Discerning "truth" and "reality" have long been a central interest of philosophers. This article from New Philosopher (Australia) provides an interesting look at the contemporary nexus between truth, lying, bullsh*tting (in the words of Princeton philosopher Henry Frankfurt), and technology. Here are two brief excerpts:
'For Frankfurt, a bullshitter “is neither on the side of the true nor on the side of the false… He does not care whether the things he says describe reality correctly. He just picks them out, or makes them up, to suit his purpose”. These words, first published in 2005, capture something central to the phenomenon that has come to be called fake news: the belief that emotive impact is not only the supreme test of a story, but the only metric that matters. ... The world according to the bullshitter is whatever he wishes it to be. ‘Fake news’ is whatever people he disagrees with are saying. There’s a purity to this that is almost Platonic.'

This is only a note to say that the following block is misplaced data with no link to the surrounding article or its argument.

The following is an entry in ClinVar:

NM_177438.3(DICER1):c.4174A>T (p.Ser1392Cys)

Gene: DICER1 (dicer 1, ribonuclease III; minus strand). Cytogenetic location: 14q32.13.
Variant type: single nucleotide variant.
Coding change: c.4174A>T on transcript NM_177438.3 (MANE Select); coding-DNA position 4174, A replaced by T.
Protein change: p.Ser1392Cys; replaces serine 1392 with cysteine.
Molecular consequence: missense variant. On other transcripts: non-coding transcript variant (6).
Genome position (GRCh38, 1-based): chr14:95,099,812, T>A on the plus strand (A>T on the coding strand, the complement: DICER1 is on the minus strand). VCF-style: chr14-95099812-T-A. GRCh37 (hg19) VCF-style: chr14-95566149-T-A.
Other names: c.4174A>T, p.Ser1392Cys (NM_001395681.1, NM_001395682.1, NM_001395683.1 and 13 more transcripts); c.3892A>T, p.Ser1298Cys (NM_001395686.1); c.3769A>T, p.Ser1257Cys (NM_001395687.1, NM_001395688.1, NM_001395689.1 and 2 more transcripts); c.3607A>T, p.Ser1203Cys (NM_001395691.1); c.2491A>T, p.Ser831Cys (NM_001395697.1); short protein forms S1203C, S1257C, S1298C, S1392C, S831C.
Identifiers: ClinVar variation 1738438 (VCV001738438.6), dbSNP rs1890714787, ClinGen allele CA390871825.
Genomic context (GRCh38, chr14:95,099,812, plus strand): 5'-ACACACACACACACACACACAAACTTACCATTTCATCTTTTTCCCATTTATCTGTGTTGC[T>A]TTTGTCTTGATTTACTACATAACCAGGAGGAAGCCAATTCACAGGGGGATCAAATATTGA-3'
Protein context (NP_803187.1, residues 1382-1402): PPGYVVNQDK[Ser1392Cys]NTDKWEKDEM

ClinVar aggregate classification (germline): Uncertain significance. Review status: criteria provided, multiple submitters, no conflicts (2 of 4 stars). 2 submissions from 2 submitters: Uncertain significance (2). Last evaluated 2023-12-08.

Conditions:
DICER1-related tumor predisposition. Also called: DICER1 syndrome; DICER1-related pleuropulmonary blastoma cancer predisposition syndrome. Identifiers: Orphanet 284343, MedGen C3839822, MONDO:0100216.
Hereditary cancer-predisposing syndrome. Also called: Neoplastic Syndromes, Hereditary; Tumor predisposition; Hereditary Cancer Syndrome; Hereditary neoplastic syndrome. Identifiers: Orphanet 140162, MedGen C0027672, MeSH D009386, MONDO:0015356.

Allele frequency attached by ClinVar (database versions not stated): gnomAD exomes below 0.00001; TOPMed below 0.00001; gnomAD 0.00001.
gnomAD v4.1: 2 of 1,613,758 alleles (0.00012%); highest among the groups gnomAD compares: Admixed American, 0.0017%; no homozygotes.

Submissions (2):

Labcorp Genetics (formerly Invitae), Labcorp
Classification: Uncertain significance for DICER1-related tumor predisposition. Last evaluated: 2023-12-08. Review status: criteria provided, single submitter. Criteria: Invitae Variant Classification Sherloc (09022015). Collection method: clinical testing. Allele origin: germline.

'New stories -- fake and otherwise -- exist in constant, ferocious competition for belief and engagement. In our age of information suffusion, their supply is plentiful while the attention upon which they thrive is scarce. The result: an evolutionary hothouse in which the fittest ["news" depends on clicks and eyeballs]. ... We aren’t being manipulated by master persuaders. Rather, we’re choking on mindless memes that will keep on coming – and passing their best tricks on to others – for as long as conditions remain hospitable to bullshit. ... Another philosopher with a fine eye for nonsense, Daniel Dennett, has written at length about the significance of evolutionary pressures in the cultural context. “Once the infrastructure for culture has been designed and installed,” he argues in his recent book, From Bacteria to Bach and Back, “the possibility of parasitical memes exploiting that infrastructure is more or less guaranteed.” Once you have built it, they will come: the freeloading lies, earworms, rumours, conspiracies, and panics.'
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